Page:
Windows Mixed Reality headsets brought plenty of exciting advancements to the virtual reality space. For example, the head mounted displays (HMDs) require less computing power than rivals like Oculus Rift. This allows users with more standard PC hardware to use them. For the next generation of headsets, Microsoft will help evolve the headsets further.
If you have used one of the current Windows Mixed Reality headsets you will know they are a maze of cables. HMDs are connected via HDMI cables and USB-C ports that can make it hard to move around.
Microsoft is part of consortium that includes mixed reality giants NVIDIA, Oculus, Valve, and AMD. Today, the group announced its VirtualLink specification, an industry standard open source project that gives VR headsets the ability to connect with PCs through a single cable. The connection will be made through one high-bandwidth USB Type-C wire.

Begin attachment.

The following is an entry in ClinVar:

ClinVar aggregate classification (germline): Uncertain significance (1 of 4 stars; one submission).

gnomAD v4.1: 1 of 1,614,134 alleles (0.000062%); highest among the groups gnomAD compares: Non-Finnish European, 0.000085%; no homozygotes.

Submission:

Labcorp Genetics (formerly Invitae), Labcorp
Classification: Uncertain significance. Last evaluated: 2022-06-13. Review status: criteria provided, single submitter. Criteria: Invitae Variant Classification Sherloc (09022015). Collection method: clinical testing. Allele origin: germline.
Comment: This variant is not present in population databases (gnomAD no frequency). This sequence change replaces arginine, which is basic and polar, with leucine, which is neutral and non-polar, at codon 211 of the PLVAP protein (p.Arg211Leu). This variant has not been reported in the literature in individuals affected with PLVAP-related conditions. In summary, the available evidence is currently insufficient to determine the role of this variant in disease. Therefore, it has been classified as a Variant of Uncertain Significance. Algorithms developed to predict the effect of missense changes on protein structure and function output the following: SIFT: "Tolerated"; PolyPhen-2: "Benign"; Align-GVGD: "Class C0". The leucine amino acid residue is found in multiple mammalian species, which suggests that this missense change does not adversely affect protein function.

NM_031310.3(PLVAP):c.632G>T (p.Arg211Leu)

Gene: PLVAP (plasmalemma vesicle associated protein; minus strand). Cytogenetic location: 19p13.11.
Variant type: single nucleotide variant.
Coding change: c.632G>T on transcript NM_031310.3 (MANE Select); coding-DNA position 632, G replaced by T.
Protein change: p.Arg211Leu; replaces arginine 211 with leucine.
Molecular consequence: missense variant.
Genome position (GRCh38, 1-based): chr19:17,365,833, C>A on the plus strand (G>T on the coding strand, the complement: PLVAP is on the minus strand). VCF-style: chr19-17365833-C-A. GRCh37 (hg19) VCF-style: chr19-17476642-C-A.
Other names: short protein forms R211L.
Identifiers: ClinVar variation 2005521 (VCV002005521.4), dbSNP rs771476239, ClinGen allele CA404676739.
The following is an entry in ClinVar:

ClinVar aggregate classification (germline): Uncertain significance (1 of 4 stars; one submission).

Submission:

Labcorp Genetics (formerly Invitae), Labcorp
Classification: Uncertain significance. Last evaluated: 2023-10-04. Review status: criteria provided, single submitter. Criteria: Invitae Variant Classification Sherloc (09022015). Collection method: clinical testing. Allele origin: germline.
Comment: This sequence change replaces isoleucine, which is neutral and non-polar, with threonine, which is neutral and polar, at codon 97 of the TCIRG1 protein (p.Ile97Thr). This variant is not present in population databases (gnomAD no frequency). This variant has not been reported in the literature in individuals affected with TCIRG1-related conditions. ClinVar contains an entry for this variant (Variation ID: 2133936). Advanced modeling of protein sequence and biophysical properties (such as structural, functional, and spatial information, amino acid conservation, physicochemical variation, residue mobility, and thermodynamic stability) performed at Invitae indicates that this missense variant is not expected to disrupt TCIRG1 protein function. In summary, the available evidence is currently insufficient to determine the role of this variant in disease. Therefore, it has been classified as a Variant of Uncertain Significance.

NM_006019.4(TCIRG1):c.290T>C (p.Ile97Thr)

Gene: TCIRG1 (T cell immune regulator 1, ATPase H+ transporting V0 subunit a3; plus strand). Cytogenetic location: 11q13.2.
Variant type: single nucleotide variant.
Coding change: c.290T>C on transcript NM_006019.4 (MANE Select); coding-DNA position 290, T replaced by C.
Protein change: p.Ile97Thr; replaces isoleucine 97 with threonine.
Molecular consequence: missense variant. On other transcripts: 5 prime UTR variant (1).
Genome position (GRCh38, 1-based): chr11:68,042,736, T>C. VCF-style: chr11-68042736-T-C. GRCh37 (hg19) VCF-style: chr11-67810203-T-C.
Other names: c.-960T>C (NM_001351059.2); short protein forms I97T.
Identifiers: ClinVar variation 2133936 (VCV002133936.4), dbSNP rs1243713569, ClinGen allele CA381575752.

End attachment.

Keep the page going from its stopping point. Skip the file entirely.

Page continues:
The consortium says the standard will help simplify VR setup and connection, while removing obstacles when using HMDs. Because of the single-wire connections, mixed reality will also be easier to implement on smaller devices, like smartphones.
“Simulating reality requires incredible visual fidelity and processing power,” said Jason Paul, general manager of gaming and VR, NVIDIA. “With a single, high-bandwidth cable, VirtualLink unlocks the full potential of the PC to power amazing VR experiences.”
Through VirtualLink, manufacturers can create a connection that handles four high-speed HBR3 DisplayPort lanes in a single cable. Microsoft says the development will help Windows Mixed Reality in the future:
“We have been involved on VirtualLink from the beginning and are supportive of industry-standard approaches for emerging Windows experiences including mixed reality,” said Scott Evans, general manager, Mixed Reality, Microsoft.
The company is pointing towards adoption through the next generation of Windows MR HMDs. Acer, Asus, Dell, Lenovo, and Samsung are among the current OEMs of the platform. The companies will likely use VirtualLink on next-gen hardware.